Sell-offs cut debts

Two leading Sheffield groups have sold off significant parts of their operations.

SIG, the leading European supplier of insulation, interiors, exteriors and specialist construction products, has sold its loss-making Interiors Manufacturing business for £14 million.

Meanwhile, Dyson, the Sheffield-based hi-tech materials business, has sold its Saffil subsidiary to US company Unifrax for an undisclosed sum.

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SIG says the proceeds of sale to Midlands-based Laidlaw Interiors Group will be used to reduce the Sheffield Business Park-based group’s net debt.

SIG Interiors Manufacturing has subsidiaries in the South and the Midlands which design and make doorsets, partitions, washrooms and glazing products for the non-residential market.

It had assets of around £41.8 million and made a pre-tax loss of £49.2 million last year.

Dyson’s former Saffil subsidary is based in Widnes and makes innovative, high-temperature polycrystalline wool materials which are used in catalytic converters.

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The business was hit by the downturn in the automotive industry, but Dyson believes the sale to Unifrax will be good for Saffil’s 300 employees.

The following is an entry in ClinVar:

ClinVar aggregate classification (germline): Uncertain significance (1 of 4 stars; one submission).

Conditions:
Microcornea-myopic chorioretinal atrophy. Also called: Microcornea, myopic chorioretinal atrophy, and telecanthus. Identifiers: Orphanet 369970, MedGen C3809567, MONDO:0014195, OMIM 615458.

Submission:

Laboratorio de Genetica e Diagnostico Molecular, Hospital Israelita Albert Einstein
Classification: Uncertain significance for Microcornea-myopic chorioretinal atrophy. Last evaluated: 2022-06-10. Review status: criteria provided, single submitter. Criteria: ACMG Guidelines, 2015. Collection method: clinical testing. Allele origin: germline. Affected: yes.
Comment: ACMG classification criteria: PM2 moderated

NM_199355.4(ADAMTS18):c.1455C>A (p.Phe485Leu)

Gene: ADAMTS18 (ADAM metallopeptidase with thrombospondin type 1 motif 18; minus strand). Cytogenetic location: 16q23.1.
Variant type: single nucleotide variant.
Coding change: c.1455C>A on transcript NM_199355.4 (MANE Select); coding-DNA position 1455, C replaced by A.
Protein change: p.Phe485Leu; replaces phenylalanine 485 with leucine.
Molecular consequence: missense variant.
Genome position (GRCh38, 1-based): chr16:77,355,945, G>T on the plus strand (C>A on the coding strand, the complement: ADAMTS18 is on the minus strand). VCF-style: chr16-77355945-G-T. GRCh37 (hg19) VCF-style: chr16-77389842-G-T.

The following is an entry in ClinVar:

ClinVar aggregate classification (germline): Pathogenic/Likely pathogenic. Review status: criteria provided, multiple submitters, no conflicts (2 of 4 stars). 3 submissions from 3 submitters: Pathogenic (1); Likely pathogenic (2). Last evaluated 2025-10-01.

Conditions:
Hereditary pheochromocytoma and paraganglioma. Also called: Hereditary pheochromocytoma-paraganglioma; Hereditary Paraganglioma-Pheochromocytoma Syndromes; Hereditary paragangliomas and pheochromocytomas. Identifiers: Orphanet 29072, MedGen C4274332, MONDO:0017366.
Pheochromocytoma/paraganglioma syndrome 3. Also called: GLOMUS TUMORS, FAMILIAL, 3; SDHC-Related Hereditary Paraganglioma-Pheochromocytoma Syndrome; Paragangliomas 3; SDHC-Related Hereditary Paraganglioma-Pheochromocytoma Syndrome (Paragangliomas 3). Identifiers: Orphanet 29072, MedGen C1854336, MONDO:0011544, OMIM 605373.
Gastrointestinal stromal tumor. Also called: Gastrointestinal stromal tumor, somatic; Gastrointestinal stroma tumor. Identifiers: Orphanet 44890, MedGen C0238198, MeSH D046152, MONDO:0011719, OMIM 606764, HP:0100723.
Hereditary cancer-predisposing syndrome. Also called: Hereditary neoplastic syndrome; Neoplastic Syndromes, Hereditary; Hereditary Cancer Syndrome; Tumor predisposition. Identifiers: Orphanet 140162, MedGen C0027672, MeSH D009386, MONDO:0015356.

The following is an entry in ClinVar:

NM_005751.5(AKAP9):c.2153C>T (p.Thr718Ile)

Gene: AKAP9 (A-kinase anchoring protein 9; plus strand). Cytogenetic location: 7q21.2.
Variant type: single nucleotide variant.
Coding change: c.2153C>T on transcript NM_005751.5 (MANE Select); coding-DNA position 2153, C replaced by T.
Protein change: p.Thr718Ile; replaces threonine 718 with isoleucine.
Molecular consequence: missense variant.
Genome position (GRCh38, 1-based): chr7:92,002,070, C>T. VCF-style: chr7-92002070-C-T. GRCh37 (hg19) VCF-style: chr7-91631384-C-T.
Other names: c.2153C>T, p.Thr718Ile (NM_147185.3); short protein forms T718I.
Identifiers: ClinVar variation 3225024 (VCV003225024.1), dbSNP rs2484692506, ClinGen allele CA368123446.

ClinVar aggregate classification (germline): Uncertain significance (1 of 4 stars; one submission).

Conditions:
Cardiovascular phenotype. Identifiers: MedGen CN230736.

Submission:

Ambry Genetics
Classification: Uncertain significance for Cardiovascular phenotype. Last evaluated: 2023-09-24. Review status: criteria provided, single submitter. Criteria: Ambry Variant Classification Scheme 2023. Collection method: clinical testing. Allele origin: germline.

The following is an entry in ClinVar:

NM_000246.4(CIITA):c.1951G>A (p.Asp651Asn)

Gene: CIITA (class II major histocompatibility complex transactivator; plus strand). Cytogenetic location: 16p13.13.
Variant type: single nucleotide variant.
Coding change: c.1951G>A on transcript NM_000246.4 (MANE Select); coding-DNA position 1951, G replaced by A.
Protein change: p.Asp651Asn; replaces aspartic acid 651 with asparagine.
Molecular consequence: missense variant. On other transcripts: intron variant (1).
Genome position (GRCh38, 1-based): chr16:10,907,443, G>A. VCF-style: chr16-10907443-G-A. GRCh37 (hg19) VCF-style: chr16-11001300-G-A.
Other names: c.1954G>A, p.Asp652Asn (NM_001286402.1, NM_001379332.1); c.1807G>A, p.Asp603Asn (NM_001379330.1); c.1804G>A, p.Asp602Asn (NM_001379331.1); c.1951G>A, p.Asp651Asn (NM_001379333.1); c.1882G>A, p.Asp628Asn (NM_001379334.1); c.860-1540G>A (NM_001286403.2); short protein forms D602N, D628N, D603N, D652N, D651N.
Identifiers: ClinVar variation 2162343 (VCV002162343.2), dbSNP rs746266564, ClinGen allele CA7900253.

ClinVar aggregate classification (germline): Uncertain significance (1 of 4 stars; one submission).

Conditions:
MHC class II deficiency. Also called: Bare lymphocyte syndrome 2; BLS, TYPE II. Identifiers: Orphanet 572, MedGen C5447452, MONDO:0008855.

The deal leaves Dyson with two profitable businesses, making a range of ceramics and foundry products.

The company will use the proceeds of the sale to repay outstanding bank debts and is considering returning some of the proceeds to shareholders.

Catherine Simister, from Dyson’s legal advisers, DLA Piper, said the sale of Saffil had been made possible by the high-profile restructuring of Dyson in 2010 and was a complex international transaction, drawing on the skills of DLA Piper staff in Yorkshire, and elsewhere in the UK, US, South Africa, Japan and Europe.

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Teams from law firm Irwin Mitchell’s Yorkshire offices provided pensions, corporate and banking advice to the trustees of the Saffil Pension Scheme and the Dyson Group Pension Fund.

A simple child’s toy helped Ruth Amos come up with one of the best manufacturing ideas of recent times, aged just 15.

Find out what Ruth, now 21, did next in Business Monthly on Wednesday.